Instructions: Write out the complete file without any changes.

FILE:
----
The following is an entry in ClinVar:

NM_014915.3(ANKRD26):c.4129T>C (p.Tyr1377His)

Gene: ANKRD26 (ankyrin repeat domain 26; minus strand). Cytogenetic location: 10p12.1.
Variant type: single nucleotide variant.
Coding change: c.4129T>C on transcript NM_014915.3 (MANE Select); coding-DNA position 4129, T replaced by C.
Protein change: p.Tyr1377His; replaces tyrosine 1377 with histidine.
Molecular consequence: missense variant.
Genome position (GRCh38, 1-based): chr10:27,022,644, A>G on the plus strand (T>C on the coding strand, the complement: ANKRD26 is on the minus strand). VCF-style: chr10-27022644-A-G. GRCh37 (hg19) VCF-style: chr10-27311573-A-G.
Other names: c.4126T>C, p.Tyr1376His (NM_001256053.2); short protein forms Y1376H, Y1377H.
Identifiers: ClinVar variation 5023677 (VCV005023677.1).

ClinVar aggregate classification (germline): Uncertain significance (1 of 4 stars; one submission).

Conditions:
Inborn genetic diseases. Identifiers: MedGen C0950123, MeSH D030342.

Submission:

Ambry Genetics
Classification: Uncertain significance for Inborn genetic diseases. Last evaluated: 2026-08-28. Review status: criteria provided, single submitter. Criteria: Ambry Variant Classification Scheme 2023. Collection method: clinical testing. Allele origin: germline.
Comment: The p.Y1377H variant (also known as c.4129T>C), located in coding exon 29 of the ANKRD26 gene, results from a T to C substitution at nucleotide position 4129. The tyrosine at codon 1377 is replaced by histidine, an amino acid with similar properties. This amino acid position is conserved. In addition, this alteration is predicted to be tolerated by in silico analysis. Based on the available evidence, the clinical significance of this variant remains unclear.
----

The following is an entry in ClinVar:

NM_014915.3(ANKRD26):c.4129T>C (p.Tyr1377His)

Gene: ANKRD26 (ankyrin repeat domain 26; minus strand). Cytogenetic location: 10p12.1.
Variant type: single nucleotide variant.
Coding change: c.4129T>C on transcript NM_014915.3 (MANE Select); coding-DNA position 4129, T replaced by C.
Protein change: p.Tyr1377His; replaces tyrosine 1377 with histidine.
Molecular consequence: missense variant.
Genome position (GRCh38, 1-based): chr10:27,022,644, A>G on the plus strand (T>C on the coding strand, the complement: ANKRD26 is on the minus strand). VCF-style: chr10-27022644-A-G. GRCh37 (hg19) VCF-style: chr10-27311573-A-G.
Other names: c.4126T>C, p.Tyr1376His (NM_001256053.2); short protein forms Y1376H, Y1377H.
Identifiers: ClinVar variation 5023677 (VCV005023677.1).

ClinVar aggregate classification (germline): Uncertain significance (1 of 4 stars; one submission).

Conditions:
Inborn genetic diseases. Identifiers: MedGen C0950123, MeSH D030342.

Submission:

Ambry Genetics
Classification: Uncertain significance for Inborn genetic diseases. Last evaluated: 2026-08-28. Review status: criteria provided, single submitter. Criteria: Ambry Variant Classification Scheme 2023. Collection method: clinical testing. Allele origin: germline.
Comment: The p.Y1377H variant (also known as c.4129T>C), located in coding exon 29 of the ANKRD26 gene, results from a T to C substitution at nucleotide position 4129. The tyrosine at codon 1377 is replaced by histidine, an amino acid with similar properties. This amino acid position is conserved. In addition, this alteration is predicted to be tolerated by in silico analysis. Based on the available evidence, the clinical significance of this variant remains unclear.